WATERTOWN — Jacob Ploch was at a bar on Public Square last week when he started to sing at his table.

The owner offered for him to come back the next day to play a gig, adding to the list of moments in which the young medic, humanitarian and biker has taken chances and acted instead of watching from the sidelines.

It was last Wednesday afternoon and Mr. Ploch, a 25-year-old Army medic at Fort Drum, was at Spokes on Public Square with a few friends. Mr. Ploch has been singing with his 11 guitars for years now, and he was meeting with some potential mates to form a band.

They asked the owner about openings to play and were told the earliest might be September, and Mr. Ploch was OK with that. He has not had a gig since before the COVID-19 pandemic, so waiting really was not an issue. The night went on, with the Army medic not really thinking much of a potential gig.

Army medic sings way to local gig

Jacob Ploch, of New Jersey, stationed at Fort Drum, stands with his guitar outside of Spokes on Public Square in Watertown last Friday. Kara Dry/Watertown Daily Times

At one point, Mr. Ploch started asking his friends if they knew a few songs. He asked if they knew “Sister Golden Hair” by the band America, and their guitarist did not.

“So I started singing,” he said.

There has to be a healthy amount of confidence to start singing in a restaurant where he was not being paid to do it, running the risk of upsetting the people eating there or the people working there.

“The owner came out and was like, ‘Who’s singing out there?’” Mr. Ploch said. “I was just like, ‘It’s me and I can stop if you want.’ And she said, ‘Keep going.’”

He kept singing and the owner kept listening, taking videos of him and eventually offering him to come back the next day to play a gig. He took them up on their offer and played at Spokes the next day.

Exiting his comfort zone is nothing new to Mr. Ploch. He was a humanitarian before joining the Army, traveling to Vancouver to be a guest speaker at family camps, or going to work in Jamaica or the Dominican Republic.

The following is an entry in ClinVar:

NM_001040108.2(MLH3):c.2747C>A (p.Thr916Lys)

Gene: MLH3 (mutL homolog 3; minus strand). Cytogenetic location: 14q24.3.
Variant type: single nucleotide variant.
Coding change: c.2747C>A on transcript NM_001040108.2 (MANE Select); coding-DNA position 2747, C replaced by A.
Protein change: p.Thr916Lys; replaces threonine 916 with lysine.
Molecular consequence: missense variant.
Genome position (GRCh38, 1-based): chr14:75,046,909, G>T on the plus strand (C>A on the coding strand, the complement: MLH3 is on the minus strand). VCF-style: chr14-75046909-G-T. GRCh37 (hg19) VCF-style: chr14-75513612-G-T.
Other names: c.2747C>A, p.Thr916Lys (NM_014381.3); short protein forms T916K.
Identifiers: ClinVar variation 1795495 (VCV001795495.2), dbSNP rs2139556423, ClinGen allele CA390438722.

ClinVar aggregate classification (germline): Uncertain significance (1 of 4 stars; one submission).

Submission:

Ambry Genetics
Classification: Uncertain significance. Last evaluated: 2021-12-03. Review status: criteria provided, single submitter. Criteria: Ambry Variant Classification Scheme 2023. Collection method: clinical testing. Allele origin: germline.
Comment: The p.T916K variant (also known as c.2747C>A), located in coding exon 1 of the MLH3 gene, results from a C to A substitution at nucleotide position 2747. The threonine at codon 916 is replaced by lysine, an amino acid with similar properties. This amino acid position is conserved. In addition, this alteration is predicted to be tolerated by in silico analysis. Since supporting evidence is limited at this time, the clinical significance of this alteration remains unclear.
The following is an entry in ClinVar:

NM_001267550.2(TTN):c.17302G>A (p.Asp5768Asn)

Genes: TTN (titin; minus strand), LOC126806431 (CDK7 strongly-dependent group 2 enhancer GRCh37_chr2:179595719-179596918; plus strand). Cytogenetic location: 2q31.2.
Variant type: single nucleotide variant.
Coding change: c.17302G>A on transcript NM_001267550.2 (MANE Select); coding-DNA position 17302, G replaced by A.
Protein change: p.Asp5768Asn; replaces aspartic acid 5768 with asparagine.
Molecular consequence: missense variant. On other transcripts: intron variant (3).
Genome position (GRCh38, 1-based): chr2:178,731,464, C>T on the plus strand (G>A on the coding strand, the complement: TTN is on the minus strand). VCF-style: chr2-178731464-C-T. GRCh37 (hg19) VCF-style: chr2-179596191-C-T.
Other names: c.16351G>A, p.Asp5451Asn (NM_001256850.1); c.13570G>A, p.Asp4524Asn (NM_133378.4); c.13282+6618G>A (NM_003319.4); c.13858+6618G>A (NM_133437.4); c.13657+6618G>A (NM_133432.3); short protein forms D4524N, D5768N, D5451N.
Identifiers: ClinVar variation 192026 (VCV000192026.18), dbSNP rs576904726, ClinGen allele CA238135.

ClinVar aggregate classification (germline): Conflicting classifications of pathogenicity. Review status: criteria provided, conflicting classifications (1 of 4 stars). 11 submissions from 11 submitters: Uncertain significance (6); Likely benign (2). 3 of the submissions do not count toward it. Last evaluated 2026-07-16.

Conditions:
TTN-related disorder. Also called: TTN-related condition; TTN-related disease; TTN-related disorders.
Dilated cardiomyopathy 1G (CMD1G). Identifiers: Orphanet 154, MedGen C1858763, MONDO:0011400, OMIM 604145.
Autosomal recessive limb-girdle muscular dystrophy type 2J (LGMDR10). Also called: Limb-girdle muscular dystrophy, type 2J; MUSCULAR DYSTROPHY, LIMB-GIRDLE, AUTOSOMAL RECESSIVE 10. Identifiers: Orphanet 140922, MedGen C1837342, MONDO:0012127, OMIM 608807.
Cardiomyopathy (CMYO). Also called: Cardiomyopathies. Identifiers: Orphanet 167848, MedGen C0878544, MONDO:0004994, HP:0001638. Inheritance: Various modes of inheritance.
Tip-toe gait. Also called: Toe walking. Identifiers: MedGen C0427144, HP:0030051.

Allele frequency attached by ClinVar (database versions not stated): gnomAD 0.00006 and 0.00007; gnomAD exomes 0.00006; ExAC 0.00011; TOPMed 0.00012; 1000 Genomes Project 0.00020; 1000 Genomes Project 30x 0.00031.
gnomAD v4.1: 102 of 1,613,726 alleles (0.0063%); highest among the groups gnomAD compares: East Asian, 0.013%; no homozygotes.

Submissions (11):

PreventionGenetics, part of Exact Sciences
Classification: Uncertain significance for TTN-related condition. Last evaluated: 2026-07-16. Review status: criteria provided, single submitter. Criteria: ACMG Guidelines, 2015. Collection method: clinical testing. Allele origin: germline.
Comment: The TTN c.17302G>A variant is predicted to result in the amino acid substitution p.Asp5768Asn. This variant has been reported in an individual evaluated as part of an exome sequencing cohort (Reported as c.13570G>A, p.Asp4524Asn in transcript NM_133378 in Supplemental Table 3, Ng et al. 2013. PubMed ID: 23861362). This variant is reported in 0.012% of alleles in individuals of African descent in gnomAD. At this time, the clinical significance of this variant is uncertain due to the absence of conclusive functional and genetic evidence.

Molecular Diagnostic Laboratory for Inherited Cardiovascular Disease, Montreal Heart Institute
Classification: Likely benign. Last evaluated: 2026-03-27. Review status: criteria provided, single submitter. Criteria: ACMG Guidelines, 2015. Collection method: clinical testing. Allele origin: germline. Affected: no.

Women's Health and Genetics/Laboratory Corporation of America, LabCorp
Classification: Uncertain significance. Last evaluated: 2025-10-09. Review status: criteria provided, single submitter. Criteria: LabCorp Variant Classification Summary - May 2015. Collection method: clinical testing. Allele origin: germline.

“I’m a firm believer in when you see something you don’t like,” he said, “do something about it.”

That is no different than why Mr. Ploch, whose dad was a police officer for 25 years and mom a nurse, joined the Army.

“I had a lot of buddies who were in the service,” he said. “A lot of them ended up not coming home, so I was like you know what, I’m kind of tired of seeing this and I’m going to do something about it, so I enlisted as a medic.”

The trend continued when he joined the Punishers Law Enforcement Motorcycle Club, which is popular in the Rochester and Albany areas and just reached more than 3,000 members worldwide. He got involved almost by happenstance, when he was driving his bike through post and saw three parked motorcycles. He stopped just to say hello, and they said they were going to join the club. So he just followed them.

“The rest is history,” he said.

The club is mostly there to do charity work and outreach programs, he said. Every month, he participates in Feed The Vets with the club. One of his favorite memories came shortly after he joined, when a child had a tumor in his head and just got out of surgery. The child loved motorcycles and cars, so his family reached out to the club to see what they could do. The club drove more than 150 bikes and 50 cars around the child’s block several times so he could see them.

“The first question I get most of the time is, ‘Are you guys like Sons of Anarchy?’” he said. “Absolutely not. We are the furthest thing from Sons of Anarchy you could find.”

Army medic sings way to local gig

Jacob Ploch, of New Jersey, who is stationed at Fort Drum, shows off a guitar strap he made. Kara Dry/Watertown Daily Times

That has been the trend of Mr. Ploch’s young adulthood. He hopes to continue his singing career and get more gigs. He writes his own music, too. Before the pandemic, he wrote mostly pop music, but over the quarantine period he decided to turn the timeline back. He started paying more attention to bands like AC/DC, Eddie Van Halen, Slash and one of his favorite blues artists, Seasick Steve.

“So with the combination of classic rock, me loving country music and Seasick Steve’s influence, I kind of bring a classic rock, southern blues tone,” he said. “That’s where I feel like I land.”

He loves country music because it is a break from the seemingly endless chaos.

“The reason why I love country music is because it’s all about being happy with simplicity,” he said. “Life right now, especially with COVID-19 and politics, has become super complicated. So the best thing I can do right now is sit down and listen to a simple song about mudding and trucks, or about a guitar or about taking a girl out and showing her a good time.”

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Johnson Newspapers 7.1

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